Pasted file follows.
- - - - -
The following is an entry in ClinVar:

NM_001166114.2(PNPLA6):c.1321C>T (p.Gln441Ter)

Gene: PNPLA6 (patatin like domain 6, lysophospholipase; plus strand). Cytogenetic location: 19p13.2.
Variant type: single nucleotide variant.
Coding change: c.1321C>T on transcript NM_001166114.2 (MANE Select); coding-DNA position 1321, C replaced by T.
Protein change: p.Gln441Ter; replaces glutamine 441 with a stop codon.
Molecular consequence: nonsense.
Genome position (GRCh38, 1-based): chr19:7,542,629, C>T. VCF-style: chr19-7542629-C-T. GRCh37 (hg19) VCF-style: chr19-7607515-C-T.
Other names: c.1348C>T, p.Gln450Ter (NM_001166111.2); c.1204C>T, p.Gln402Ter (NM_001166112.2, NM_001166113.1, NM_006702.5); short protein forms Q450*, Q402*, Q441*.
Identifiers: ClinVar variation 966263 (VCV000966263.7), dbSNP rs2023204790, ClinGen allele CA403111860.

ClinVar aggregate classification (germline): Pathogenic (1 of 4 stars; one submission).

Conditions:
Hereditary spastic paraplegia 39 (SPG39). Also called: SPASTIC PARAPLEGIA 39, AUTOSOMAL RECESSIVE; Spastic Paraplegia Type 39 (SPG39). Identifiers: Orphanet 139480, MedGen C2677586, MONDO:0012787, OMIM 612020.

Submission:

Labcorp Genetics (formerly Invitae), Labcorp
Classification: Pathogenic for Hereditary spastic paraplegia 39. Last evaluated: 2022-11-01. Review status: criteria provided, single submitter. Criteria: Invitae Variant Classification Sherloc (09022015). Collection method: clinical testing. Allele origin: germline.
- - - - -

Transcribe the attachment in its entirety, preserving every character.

The following is an entry in ClinVar:

NM_001166114.2(PNPLA6):c.1321C>T (p.Gln441Ter)

Gene: PNPLA6 (patatin like domain 6, lysophospholipase; plus strand). Cytogenetic location: 19p13.2.
Variant type: single nucleotide variant.
Coding change: c.1321C>T on transcript NM_001166114.2 (MANE Select); coding-DNA position 1321, C replaced by T.
Protein change: p.Gln441Ter; replaces glutamine 441 with a stop codon.
Molecular consequence: nonsense.
Genome position (GRCh38, 1-based): chr19:7,542,629, C>T. VCF-style: chr19-7542629-C-T. GRCh37 (hg19) VCF-style: chr19-7607515-C-T.
Other names: c.1348C>T, p.Gln450Ter (NM_001166111.2); c.1204C>T, p.Gln402Ter (NM_001166112.2, NM_001166113.1, NM_006702.5); short protein forms Q450*, Q402*, Q441*.
Identifiers: ClinVar variation 966263 (VCV000966263.7), dbSNP rs2023204790, ClinGen allele CA403111860.

ClinVar aggregate classification (germline): Pathogenic (1 of 4 stars; one submission).

Conditions:
Hereditary spastic paraplegia 39 (SPG39). Also called: SPASTIC PARAPLEGIA 39, AUTOSOMAL RECESSIVE; Spastic Paraplegia Type 39 (SPG39). Identifiers: Orphanet 139480, MedGen C2677586, MONDO:0012787, OMIM 612020.

Submission:

Labcorp Genetics (formerly Invitae), Labcorp
Classification: Pathogenic for Hereditary spastic paraplegia 39. Last evaluated: 2022-11-01. Review status: criteria provided, single submitter. Criteria: Invitae Variant Classification Sherloc (09022015). Collection method: clinical testing. Allele origin: germline.